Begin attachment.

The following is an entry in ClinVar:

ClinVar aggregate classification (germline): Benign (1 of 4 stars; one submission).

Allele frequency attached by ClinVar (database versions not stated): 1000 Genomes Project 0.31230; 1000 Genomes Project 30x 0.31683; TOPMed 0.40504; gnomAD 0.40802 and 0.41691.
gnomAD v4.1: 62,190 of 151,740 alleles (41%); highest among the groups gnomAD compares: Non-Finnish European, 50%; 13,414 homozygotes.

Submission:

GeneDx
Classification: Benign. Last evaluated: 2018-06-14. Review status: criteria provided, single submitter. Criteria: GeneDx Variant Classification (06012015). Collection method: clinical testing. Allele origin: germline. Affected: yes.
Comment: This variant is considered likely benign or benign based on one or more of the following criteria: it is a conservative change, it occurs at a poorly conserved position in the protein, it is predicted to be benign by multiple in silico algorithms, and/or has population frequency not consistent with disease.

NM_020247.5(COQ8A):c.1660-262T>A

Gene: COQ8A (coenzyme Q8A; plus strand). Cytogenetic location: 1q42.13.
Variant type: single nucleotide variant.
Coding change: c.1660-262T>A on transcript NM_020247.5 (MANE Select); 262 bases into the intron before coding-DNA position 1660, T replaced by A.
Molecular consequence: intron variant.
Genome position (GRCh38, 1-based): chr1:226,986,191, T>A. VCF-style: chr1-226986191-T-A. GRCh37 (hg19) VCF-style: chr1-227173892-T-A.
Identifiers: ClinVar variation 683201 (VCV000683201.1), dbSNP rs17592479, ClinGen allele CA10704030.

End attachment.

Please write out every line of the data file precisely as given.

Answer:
The following is an entry in ClinVar:

ClinVar aggregate classification (germline): Benign (1 of 4 stars; one submission).

Allele frequency attached by ClinVar (database versions not stated): 1000 Genomes Project 0.31230; 1000 Genomes Project 30x 0.31683; TOPMed 0.40504; gnomAD 0.40802 and 0.41691.
gnomAD v4.1: 62,190 of 151,740 alleles (41%); highest among the groups gnomAD compares: Non-Finnish European, 50%; 13,414 homozygotes.

Submission:

GeneDx
Classification: Benign. Last evaluated: 2018-06-14. Review status: criteria provided, single submitter. Criteria: GeneDx Variant Classification (06012015). Collection method: clinical testing. Allele origin: germline. Affected: yes.
Comment: This variant is considered likely benign or benign based on one or more of the following criteria: it is a conservative change, it occurs at a poorly conserved position in the protein, it is predicted to be benign by multiple in silico algorithms, and/or has population frequency not consistent with disease.

NM_020247.5(COQ8A):c.1660-262T>A

Gene: COQ8A (coenzyme Q8A; plus strand). Cytogenetic location: 1q42.13.
Variant type: single nucleotide variant.
Coding change: c.1660-262T>A on transcript NM_020247.5 (MANE Select); 262 bases into the intron before coding-DNA position 1660, T replaced by A.
Molecular consequence: intron variant.
Genome position (GRCh38, 1-based): chr1:226,986,191, T>A. VCF-style: chr1-226986191-T-A. GRCh37 (hg19) VCF-style: chr1-227173892-T-A.
Identifiers: ClinVar variation 683201 (VCV000683201.1), dbSNP rs17592479, ClinGen allele CA10704030.